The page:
I wrote last week about watching the NJROTC awards/change of command ceremony recently, and inevitably began reminiscing about my own college ROTC days back in the early 80’s. That was, of course, soon after the Vietnam War, and feelings toward the military were much less warm than they are today. It was very similar to the situation with police these days: the actions of a relatively few bad apples get imputed to all even though the vast majority serve with selflessness and honor.
Back in that post-Vietnam time—even as now—there were some adamantly opposed to any military whatever, decrying violence of any form. But I often wondered, especially of mothers: if someone were hurting your child, would you simply say, “Well, I can’t defend him/her; I deplore violence of ANY sort.” Yeah … right, mama bear. That has not been my experience when a mother’s child is threatened. More likely you’d rip the culprit’s arms off.
That is the visceral, rabidly-intense, rationality-despising protective instinct of a mother for her children: holding nothing back, even to the sacrifice of her own life if necessary. A similar lack of reason is why subduing a violent mentally-disturbed person can be so dangerous: a rational person, even subconsciously, considers legal consequences, harm to self, etc., but an irrational person holds nothing back.
The above speak of negative situations, but what happens when “holding nothing back” seeks into the more positive realm of faith and charity? We are by nature and in our survival instincts intently focused on self-interest most of all; that’s why Jesus’ admonition to “Love your neighbor as yourself” can be so challenging. When speaking think of “holding nothing back” in a charitable loving sense, many people’s thoughts go to Mother Teresa, who sacrificed a comfortable European life to live and work with the poorest of the poor in India.
Of course, the Christian model and exemplar of “holding nothing back” is Jesus, who proclaimed that He “came not to be served but to serve, and to give his life as a ransom for many…” (Mark 10:45) and “Greater love has no man than this, that a man lay down his life for his friends,” (John 15:13) and then proceeded to do that very thing.
One of our deacons gave the homily (sermon) this weekend at our Catholic Masses and told a marvelous story which serendipitously touched upon this same theme of holding nothing back. He had been a member of a group of advisers in Prague for the drafting of the new Czech Republic’s constitution just after the fall of the Berlin wall. While there, he sought a particular famous church, and after determined searching, finally found it. Within he found a small group of worshippers which he said radiated joy and holiness. Later he spoke of the encounter with an interpreter, who replied abashedly: “Everyone knows about them. We don’t like speaking about them; it hurts our hearts.”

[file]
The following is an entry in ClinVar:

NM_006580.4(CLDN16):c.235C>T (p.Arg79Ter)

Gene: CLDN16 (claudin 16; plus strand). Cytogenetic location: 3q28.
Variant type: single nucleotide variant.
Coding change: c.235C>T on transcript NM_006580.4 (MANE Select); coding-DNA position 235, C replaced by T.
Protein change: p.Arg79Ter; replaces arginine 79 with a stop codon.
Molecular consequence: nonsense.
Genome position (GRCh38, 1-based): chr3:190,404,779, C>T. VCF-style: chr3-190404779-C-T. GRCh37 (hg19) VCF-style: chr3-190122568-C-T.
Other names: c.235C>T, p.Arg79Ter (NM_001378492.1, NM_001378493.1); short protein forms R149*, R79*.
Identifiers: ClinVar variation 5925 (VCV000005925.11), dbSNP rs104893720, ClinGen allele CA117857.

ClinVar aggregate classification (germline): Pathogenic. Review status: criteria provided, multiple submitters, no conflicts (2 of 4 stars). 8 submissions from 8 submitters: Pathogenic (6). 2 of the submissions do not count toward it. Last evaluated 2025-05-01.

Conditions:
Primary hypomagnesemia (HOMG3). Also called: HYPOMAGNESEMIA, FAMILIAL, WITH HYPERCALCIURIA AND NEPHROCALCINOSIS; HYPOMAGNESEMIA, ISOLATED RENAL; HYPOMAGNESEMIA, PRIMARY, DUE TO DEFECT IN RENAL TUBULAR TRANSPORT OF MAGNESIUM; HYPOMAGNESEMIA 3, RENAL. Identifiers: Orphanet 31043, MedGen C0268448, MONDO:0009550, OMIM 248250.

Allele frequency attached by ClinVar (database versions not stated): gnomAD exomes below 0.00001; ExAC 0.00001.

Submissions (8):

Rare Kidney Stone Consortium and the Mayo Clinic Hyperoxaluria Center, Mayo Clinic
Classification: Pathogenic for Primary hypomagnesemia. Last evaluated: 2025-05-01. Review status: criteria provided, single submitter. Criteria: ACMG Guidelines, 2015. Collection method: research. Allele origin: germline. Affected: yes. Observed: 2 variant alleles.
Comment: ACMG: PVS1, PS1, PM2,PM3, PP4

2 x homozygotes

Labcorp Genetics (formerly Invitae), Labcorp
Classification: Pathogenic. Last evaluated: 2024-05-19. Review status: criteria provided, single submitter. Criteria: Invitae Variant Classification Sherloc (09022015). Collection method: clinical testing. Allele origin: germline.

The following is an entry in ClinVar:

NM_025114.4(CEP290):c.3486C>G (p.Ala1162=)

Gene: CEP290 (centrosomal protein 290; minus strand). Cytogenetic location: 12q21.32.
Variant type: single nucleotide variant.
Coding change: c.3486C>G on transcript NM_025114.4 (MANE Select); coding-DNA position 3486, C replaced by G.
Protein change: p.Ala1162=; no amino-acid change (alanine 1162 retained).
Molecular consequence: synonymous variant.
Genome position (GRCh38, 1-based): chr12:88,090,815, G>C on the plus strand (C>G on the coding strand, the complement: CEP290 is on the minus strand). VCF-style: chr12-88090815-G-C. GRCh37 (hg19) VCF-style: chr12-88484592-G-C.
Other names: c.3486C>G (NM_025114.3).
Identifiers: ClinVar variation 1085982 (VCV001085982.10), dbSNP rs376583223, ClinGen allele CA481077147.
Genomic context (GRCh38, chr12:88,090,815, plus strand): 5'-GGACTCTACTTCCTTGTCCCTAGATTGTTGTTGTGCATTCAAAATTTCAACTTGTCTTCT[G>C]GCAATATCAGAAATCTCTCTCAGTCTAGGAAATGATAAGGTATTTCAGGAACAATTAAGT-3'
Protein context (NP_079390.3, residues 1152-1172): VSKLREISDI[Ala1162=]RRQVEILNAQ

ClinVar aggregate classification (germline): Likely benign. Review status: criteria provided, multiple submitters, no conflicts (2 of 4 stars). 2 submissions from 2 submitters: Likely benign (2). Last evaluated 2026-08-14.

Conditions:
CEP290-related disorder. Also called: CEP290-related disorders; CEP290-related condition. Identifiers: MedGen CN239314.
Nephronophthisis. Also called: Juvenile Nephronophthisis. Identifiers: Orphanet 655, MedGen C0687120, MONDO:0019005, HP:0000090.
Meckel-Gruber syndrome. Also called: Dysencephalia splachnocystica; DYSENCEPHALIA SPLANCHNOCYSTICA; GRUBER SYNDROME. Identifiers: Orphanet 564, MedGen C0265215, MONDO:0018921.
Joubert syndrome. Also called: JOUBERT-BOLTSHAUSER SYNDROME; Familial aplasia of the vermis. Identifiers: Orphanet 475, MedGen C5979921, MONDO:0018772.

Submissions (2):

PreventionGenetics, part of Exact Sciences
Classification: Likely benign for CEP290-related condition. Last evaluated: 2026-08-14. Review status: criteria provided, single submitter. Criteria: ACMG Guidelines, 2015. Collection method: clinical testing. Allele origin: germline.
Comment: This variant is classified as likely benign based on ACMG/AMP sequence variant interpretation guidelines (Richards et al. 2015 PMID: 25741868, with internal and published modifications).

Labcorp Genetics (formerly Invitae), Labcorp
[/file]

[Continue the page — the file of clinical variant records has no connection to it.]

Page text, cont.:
Why, pray tell? Interest piqued, the deacon continued his questioning. The interpreter eventually admitted that the small group were the few who, while under the thumb of the repressive Communist dictatorship, refused to give up the public acknowledgement and practice of their Christian faith … thereafter suffering blacklisting, starvation and even torture. The interpreter confessed that it was out of shame that no one spoke of them … of those courageous and steadfast souls who stayed faithful regardless of persecution. They, of all the city, were known for “holding nothing back” for Christ and their fidelity to God.
Most of us will never have to endure such trials; not many of us will be world famous … but neither are these necessarily required. Certainly we can recognize our own limitations. But … that does not excuse us from pursuing a life well spent and living up to our full potential, which likely relatively few of us really try to do. We need not all be Einstein or Mother Teresa, but certainly we should utilize the gifts given us as best we can, especially in working for the common good of all.
As we approach graduation season and so many of our young people will soon be off to either new schools or new careers, we older folks long to give them advice … to encourage them to live up to that potential which resides in each, so that they need not experience some of the regrets I hear spoken by the elderly and the dying “I wish I had done this or that and not have shrunk from the challenges involved.” Rather, young ones, remember the SAS motto: “Who dares wins!”
Yet, it is not only the young who can pursue excellence; all can do so … starting this very moment—excellence in our work, excellence in our charity, excellence in our faith. To my brothers and sisters in Christ especially: we are called to do this! And so, as Paul exhorts us: “…whatever you do, do all to the glory of God.” (1 Corinthians 10:31), making his words our own … as apparently did our Prague brethren: “I do not account my life of any value nor as precious to myself, if only I may accomplish my course and the ministry which I received from the Lord Jesus, to testify to the gospel of the grace of God.” (Acts 20:24) And so: “…let us not love in word or speech but in deed and in truth…” (1 John 3:18-19) … like the saints—the “great cloud of witnesses”—who themselves have entered by the narrow gate and traveled the hard road before us … holding nothing back.